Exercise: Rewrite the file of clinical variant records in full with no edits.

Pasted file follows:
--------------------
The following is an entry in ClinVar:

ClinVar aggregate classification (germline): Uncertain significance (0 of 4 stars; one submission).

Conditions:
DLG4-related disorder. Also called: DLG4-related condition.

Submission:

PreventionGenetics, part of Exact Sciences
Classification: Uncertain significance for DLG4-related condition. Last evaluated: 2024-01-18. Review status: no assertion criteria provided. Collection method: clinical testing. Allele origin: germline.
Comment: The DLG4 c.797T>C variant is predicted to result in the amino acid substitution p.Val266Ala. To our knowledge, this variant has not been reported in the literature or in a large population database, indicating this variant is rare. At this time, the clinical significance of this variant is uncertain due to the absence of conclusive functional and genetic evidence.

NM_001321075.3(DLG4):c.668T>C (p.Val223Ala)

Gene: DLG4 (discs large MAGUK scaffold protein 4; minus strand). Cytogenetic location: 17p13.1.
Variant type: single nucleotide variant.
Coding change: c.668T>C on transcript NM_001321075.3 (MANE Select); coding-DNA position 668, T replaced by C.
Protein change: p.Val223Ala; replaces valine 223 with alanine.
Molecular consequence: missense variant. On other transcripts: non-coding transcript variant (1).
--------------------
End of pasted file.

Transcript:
The following is an entry in ClinVar:

ClinVar aggregate classification (germline): Uncertain significance (0 of 4 stars; one submission).

Conditions:
DLG4-related disorder. Also called: DLG4-related condition.

Submission:

PreventionGenetics, part of Exact Sciences
Classification: Uncertain significance for DLG4-related condition. Last evaluated: 2024-01-18. Review status: no assertion criteria provided. Collection method: clinical testing. Allele origin: germline.
Comment: The DLG4 c.797T>C variant is predicted to result in the amino acid substitution p.Val266Ala. To our knowledge, this variant has not been reported in the literature or in a large population database, indicating this variant is rare. At this time, the clinical significance of this variant is uncertain due to the absence of conclusive functional and genetic evidence.

NM_001321075.3(DLG4):c.668T>C (p.Val223Ala)

Gene: DLG4 (discs large MAGUK scaffold protein 4; minus strand). Cytogenetic location: 17p13.1.
Variant type: single nucleotide variant.
Coding change: c.668T>C on transcript NM_001321075.3 (MANE Select); coding-DNA position 668, T replaced by C.
Protein change: p.Val223Ala; replaces valine 223 with alanine.
Molecular consequence: missense variant. On other transcripts: non-coding transcript variant (1).